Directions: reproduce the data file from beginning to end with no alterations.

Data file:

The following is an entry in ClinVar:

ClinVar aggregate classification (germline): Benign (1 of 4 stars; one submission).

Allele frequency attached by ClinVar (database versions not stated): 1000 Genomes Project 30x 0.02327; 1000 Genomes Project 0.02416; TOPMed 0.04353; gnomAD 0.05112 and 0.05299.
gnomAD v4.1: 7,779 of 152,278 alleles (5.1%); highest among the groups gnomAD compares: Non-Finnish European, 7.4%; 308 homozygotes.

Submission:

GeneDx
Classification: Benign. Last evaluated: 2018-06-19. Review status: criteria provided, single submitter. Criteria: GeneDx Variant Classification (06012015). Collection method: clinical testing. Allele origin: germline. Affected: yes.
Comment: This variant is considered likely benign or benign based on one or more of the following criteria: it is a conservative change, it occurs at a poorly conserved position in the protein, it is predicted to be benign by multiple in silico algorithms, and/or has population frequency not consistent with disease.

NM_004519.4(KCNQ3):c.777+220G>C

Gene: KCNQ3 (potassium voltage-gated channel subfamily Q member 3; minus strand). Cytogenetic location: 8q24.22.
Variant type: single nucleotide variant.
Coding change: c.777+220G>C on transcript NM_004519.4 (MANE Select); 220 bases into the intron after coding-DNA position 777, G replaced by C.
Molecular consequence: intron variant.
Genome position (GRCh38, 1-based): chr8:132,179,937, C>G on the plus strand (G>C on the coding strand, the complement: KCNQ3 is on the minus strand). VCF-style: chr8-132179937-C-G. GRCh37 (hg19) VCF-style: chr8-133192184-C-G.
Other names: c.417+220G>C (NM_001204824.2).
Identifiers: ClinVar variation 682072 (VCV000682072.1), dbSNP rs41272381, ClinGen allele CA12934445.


The following is an entry in ClinVar:

ClinVar aggregate classification (germline): Benign (1 of 4 stars; one submission).

Allele frequency attached by ClinVar (database versions not stated): 1000 Genomes Project 30x 0.02327; 1000 Genomes Project 0.02416; TOPMed 0.04353; gnomAD 0.05112 and 0.05299.
gnomAD v4.1: 7,779 of 152,278 alleles (5.1%); highest among the groups gnomAD compares: Non-Finnish European, 7.4%; 308 homozygotes.

Submission:

GeneDx
Classification: Benign. Last evaluated: 2018-06-19. Review status: criteria provided, single submitter. Criteria: GeneDx Variant Classification (06012015). Collection method: clinical testing. Allele origin: germline. Affected: yes.
Comment: This variant is considered likely benign or benign based on one or more of the following criteria: it is a conservative change, it occurs at a poorly conserved position in the protein, it is predicted to be benign by multiple in silico algorithms, and/or has population frequency not consistent with disease.

NM_004519.4(KCNQ3):c.777+220G>C

Gene: KCNQ3 (potassium voltage-gated channel subfamily Q member 3; minus strand). Cytogenetic location: 8q24.22.
Variant type: single nucleotide variant.
Coding change: c.777+220G>C on transcript NM_004519.4 (MANE Select); 220 bases into the intron after coding-DNA position 777, G replaced by C.
Molecular consequence: intron variant.
Genome position (GRCh38, 1-based): chr8:132,179,937, C>G on the plus strand (G>C on the coding strand, the complement: KCNQ3 is on the minus strand). VCF-style: chr8-132179937-C-G. GRCh37 (hg19) VCF-style: chr8-133192184-C-G.
Other names: c.417+220G>C (NM_001204824.2).
Identifiers: ClinVar variation 682072 (VCV000682072.1), dbSNP rs41272381, ClinGen allele CA12934445.